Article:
If he ever needs another reminder, though, Dyson can always just look at the quote embedded in his school email signature, below a thumbnail of Grassland’s logo:
“It is absolutely still possible to make a difference.”
At Grassland, where the oldest students were born a full two years after Dyson retired, his gridiron days don’t come up much. Some parents have been known to geek out upon meeting him, feverishly sharing stories about their ecstasy during the Music City Miracle, and their heartbreak when Rams linebacker Mike Jones brought down Dyson one yard shy of the end zone as time expired in the Georgia Dome. But the kids? “The kids are like, ‘No way, you’re just the principal, right?’ ” Dyson says. “Then when they find it out, they’re like, ‘Is that really you?’ ”
In fairness to today’s youth, Dyson doesn’t exactly advertise what he used to do for a living, either. But any classroom troublemakers dispatched to his Grassland office will find a couple of hints. One is a bobblehead of Dyson from a 2017 giveaway for Titans season-ticket holders, perched on his bookshelf. The other resides next to the candy dish. (He’s a principal. Of course he has a candy dish.) It is a printout of a meme created by one of the Grassland teachers, featuring a still shot of Dyson getting tackled by Jones at the one, forever short of the end zone.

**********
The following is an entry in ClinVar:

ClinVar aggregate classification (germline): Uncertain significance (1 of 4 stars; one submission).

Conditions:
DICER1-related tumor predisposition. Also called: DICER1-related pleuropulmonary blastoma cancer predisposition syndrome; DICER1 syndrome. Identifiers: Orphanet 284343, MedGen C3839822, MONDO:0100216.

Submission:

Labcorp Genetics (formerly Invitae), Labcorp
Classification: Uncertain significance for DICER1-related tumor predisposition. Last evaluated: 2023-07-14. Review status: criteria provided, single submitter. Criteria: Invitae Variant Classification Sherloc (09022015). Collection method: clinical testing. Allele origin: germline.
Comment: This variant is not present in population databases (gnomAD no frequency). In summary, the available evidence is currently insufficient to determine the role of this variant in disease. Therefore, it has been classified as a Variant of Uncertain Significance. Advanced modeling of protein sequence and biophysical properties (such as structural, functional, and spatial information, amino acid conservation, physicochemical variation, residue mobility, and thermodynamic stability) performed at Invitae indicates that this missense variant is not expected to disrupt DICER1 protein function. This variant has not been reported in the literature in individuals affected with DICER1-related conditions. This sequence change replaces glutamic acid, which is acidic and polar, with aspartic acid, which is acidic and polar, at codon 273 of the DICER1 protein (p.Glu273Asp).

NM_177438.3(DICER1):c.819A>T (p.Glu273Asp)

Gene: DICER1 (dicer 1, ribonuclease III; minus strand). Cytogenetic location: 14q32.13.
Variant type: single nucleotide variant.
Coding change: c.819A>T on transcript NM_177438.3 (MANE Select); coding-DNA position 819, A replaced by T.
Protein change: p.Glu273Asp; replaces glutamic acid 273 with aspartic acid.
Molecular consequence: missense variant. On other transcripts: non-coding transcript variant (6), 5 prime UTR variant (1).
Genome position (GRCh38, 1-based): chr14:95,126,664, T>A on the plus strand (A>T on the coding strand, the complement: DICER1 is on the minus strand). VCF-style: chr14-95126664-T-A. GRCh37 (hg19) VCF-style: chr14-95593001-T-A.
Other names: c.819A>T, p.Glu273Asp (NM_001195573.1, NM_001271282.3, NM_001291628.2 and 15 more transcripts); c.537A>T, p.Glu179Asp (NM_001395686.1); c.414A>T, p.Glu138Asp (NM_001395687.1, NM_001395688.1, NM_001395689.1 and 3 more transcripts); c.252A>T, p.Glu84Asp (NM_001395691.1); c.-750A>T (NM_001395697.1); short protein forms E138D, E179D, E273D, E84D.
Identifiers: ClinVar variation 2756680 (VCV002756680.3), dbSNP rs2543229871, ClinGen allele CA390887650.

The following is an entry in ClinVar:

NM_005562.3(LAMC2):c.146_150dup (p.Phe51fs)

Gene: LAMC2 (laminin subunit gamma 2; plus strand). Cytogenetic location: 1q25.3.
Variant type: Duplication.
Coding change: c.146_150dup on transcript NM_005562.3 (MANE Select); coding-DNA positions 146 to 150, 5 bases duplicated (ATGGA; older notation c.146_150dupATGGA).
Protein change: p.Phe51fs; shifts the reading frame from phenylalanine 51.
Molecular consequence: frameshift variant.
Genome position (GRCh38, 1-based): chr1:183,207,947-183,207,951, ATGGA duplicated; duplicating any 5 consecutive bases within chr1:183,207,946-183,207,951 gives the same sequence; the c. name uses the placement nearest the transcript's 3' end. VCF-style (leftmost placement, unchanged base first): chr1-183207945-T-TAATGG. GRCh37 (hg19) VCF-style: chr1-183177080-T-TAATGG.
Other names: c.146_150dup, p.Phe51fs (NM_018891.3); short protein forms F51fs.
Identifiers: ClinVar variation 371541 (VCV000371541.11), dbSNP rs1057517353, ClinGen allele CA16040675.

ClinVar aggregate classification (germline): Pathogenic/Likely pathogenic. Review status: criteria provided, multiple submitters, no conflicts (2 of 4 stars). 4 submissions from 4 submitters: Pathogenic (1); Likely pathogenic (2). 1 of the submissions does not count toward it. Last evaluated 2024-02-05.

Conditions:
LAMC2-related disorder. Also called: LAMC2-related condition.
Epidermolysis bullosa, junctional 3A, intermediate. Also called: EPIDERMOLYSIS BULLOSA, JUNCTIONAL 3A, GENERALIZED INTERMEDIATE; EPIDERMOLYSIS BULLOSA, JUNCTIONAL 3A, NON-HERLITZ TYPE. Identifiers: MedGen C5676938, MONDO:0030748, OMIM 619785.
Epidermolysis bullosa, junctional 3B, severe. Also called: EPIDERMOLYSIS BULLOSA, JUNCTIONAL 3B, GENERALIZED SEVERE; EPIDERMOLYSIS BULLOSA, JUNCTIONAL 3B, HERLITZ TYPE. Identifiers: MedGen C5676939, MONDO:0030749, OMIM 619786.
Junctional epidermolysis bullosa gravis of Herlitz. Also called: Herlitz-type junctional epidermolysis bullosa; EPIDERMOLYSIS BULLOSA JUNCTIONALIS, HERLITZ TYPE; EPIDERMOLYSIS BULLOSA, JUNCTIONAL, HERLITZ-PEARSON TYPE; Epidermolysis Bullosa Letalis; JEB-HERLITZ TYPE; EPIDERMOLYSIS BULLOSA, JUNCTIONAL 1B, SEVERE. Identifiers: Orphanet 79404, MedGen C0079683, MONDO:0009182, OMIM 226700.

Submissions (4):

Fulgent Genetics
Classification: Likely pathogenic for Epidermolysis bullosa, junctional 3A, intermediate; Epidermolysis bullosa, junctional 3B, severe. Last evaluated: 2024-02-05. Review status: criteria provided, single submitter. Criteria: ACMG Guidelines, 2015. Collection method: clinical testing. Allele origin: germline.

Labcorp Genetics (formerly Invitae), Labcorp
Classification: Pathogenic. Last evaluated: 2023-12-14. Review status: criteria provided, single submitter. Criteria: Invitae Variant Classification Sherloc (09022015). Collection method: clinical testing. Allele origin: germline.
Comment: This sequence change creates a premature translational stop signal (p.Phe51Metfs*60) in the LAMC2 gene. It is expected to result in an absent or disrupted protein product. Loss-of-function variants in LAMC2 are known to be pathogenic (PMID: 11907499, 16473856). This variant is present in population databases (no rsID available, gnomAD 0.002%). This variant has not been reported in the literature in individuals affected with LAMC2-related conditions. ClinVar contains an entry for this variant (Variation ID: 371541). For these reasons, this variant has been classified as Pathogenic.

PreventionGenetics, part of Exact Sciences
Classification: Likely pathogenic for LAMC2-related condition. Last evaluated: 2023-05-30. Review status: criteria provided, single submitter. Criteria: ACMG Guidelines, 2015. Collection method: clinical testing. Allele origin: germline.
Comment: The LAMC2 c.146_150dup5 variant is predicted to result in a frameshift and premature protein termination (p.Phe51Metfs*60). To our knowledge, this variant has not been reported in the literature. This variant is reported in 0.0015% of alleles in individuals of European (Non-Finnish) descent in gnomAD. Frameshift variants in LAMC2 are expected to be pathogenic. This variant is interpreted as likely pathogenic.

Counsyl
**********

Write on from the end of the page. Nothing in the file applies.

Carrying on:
“When you’re late for class,” it reads, “and you almost make it before the tardy bell.”
Like so many others in a country where more than 230,000 have died of COVID-19 to date, Dyson has also suffered deep loss during the pandemic. His came when his 65-year-old father, Cleavon (Steve) Dyson, died on July 14, after contracting the virus. “He had some heart stuff, and he got to the point where they had to put him on a ventilator,” Dyson says. “Nobody wants it to hit home in that kind of way.”